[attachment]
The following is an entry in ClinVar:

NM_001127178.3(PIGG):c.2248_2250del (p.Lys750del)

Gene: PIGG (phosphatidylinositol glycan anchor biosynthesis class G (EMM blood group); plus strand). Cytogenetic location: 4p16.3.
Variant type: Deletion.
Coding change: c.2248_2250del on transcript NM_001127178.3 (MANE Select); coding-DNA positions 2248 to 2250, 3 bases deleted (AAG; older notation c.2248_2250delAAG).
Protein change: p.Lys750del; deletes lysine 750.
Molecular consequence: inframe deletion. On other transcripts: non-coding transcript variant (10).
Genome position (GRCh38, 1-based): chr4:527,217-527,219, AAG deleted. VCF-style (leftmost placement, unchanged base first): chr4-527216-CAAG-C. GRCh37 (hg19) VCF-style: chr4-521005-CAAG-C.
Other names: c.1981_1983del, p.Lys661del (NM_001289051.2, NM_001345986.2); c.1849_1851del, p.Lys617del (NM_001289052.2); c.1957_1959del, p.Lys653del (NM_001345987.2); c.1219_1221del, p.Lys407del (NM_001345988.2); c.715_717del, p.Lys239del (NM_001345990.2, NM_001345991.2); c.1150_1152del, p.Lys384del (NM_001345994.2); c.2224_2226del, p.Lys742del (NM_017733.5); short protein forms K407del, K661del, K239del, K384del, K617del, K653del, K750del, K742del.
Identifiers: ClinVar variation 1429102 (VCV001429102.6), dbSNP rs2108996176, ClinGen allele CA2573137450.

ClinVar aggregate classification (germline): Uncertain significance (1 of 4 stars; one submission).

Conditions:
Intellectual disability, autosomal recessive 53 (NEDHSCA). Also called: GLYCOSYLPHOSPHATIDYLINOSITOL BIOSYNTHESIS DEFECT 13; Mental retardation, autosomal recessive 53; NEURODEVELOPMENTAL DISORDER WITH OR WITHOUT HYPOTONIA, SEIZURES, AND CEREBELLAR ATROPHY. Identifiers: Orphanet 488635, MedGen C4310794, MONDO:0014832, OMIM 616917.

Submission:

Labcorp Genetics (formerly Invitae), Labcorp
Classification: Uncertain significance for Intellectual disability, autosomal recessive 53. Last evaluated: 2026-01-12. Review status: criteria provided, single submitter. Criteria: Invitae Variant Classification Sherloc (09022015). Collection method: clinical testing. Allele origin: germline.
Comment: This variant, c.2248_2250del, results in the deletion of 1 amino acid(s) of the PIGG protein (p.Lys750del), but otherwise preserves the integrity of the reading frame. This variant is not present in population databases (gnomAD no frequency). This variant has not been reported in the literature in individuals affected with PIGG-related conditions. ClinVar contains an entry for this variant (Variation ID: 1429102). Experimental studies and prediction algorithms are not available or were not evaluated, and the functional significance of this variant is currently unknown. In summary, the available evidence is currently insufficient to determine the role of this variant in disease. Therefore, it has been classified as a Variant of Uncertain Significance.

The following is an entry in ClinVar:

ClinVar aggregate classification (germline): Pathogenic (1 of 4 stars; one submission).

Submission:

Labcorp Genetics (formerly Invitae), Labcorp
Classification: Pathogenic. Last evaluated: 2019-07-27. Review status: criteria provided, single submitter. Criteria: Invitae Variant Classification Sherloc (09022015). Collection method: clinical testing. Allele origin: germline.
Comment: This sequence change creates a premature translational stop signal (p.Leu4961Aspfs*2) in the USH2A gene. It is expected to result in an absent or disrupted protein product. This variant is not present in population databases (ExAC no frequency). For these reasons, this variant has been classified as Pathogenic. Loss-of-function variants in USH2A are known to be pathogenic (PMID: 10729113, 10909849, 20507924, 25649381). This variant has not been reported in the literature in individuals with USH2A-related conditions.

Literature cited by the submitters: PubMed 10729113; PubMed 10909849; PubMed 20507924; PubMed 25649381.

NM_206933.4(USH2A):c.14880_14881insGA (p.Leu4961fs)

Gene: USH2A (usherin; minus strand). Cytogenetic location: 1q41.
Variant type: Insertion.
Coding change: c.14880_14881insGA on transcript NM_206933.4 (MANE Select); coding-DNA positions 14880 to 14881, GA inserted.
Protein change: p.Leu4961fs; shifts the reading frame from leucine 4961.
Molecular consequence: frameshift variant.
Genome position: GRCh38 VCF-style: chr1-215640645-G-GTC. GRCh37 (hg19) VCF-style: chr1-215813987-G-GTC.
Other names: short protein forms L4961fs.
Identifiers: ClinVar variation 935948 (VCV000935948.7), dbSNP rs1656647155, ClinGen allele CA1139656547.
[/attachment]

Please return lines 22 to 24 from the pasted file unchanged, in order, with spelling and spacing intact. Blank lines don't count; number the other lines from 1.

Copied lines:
Classification: Pathogenic. Last evaluated: 2019-07-27. Review status: criteria provided, single submitter. Criteria: Invitae Variant Classification Sherloc (09022015). Collection method: clinical testing. Allele origin: germline.
Comment: This sequence change creates a premature translational stop signal (p.Leu4961Aspfs*2) in the USH2A gene. It is expected to result in an absent or disrupted protein product. This variant is not present in population databases (ExAC no frequency). For these reasons, this variant has been classified as Pathogenic. Loss-of-function variants in USH2A are known to be pathogenic (PMID: 10729113, 10909849, 20507924, 25649381). This variant has not been reported in the literature in individuals with USH2A-related conditions.

Literature cited by the submitters: PubMed 10729113; PubMed 10909849; PubMed 20507924; PubMed 25649381.